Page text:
Elder Howard W. Hunter, while serving as a member of the Quorum of the Twelve, spoke in the October 1987 general conference about Lehi's encouragement to his son Jacob, who was born in the wilderness in a time of travail and opposition.
"Jacob's life was not as he might have expected it to be and not as the ideal course of experience might have outlined," Elder Hunter said. "He had suffered afflictions and setbacks, but Lehi promised that such afflictions would be consecrated for his son's gain. (See 2 Ne. 2:2.)"Then Lehi added these words that have become classic:
" `For it must needs be, that there is an opposition in all things. If not so, . . . righteousness could not be brought to pass, neither wickedness, neither holiness nor misery, neither good nor bad.' (2 Ne. 2:11.)
"I have taken great comfort over the years in this explanation of some of life's pain and disappointment. I take even greater comfort that the greatest of men and women, including the Son of God, have faced such opposition in order to better understand the contrast between righteousness and wickedness, holiness and misery, good and bad. From out of the dark, damp confinement of Liberty Jail, the Prophet Joseph Smith learned that if we are called to pass through tribulation, it is for our growth and experience and will ultimately be counted for our good. (See D&C 122:5-8.)
"Where one door shuts, another opens, even for a prophet in prison. We are not always wise enough nor experienced enough to judge adequately all of the possible entries and exits. The mansion that God prepares for each of His beloved children may have only certain hallways and banisters, special carpets and curtains that He would have us pass on our way to possess it.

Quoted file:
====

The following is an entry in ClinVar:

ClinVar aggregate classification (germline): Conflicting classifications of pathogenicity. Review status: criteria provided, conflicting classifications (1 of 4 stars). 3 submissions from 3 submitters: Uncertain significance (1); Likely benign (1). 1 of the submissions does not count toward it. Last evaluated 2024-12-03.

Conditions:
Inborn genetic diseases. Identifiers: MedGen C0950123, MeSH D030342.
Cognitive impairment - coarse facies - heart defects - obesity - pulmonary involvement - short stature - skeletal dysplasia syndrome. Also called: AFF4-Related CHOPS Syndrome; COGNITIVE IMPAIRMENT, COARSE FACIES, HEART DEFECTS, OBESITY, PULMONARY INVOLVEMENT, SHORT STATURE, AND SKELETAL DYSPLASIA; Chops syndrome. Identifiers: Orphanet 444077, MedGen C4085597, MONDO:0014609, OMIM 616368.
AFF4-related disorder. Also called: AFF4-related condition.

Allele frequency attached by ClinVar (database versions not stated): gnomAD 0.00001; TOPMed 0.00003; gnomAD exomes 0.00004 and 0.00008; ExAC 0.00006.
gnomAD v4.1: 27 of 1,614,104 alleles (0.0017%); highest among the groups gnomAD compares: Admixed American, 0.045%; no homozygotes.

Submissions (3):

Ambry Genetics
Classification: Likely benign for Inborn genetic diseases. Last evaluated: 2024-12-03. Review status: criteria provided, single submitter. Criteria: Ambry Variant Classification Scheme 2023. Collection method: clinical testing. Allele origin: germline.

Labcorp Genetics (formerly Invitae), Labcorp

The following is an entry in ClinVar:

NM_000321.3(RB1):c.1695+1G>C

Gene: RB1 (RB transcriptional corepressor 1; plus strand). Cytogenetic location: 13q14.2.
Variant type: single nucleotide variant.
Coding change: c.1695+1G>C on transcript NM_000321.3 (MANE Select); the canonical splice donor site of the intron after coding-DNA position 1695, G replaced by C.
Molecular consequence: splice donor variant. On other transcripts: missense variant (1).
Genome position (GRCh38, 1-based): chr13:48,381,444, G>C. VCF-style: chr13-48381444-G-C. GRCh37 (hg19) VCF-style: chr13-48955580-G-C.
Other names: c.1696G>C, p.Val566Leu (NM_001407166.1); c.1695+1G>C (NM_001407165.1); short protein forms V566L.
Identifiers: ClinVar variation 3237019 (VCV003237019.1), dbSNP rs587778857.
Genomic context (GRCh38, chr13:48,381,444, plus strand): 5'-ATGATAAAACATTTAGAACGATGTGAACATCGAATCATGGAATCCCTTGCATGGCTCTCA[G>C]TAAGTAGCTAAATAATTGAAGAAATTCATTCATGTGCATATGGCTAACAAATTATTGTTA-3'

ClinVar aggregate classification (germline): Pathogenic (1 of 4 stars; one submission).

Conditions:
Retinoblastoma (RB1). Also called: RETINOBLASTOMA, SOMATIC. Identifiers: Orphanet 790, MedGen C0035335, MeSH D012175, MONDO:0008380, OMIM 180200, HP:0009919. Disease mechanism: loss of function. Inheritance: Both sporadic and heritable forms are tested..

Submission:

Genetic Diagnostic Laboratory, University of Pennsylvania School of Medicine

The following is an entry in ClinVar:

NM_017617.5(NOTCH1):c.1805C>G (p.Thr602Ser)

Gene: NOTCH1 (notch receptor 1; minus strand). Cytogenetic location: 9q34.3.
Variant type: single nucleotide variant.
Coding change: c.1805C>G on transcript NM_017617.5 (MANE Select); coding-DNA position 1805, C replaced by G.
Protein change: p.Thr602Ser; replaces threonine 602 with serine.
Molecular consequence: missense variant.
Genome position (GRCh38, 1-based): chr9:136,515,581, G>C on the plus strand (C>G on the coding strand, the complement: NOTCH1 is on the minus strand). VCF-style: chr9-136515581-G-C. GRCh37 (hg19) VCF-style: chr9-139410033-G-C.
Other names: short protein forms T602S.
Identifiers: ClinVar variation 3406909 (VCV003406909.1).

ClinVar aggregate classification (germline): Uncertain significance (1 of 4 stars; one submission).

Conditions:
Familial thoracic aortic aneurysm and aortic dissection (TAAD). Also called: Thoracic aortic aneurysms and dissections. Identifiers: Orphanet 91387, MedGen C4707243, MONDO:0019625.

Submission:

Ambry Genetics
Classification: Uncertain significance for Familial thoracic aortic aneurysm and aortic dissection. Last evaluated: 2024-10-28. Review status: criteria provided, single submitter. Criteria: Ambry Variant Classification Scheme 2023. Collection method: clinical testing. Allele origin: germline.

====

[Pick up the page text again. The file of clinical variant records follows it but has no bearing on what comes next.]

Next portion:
"I share the view expressed by Orson F. Whitney in these words:
" `No pain that we suffer, no trial that we experience is wasted. It ministers to our education, to the development of such qualities as patience, faith, fortitude, and humility. All that we suffer and all that we endure, especially when we endure it patiently, builds up our characters, purifies our hearts, expands our souls, and makes us more tender and charitable, more worthy to be called the children of God. . . .' (As quoted in Faith Precedes the Miracle, p. 98.)
"At various times in our lives, probably at repeated times in our lives, we do have to acknowledge that God knows what we do not know and sees what we do not see. `For my thoughts are not your thoughts, neither are your ways my ways, saith the Lord.' (Isa. 55:8.)
"If you have troubles at home with children who stray, if you suffer financial reverses and emotional strain that threaten your homes and your happiness, if you must face the loss of life or health, may peace be unto your soul. We will not be tempted beyond our ability to withstand. Our detours and disappointments are the straight and narrow path to Him."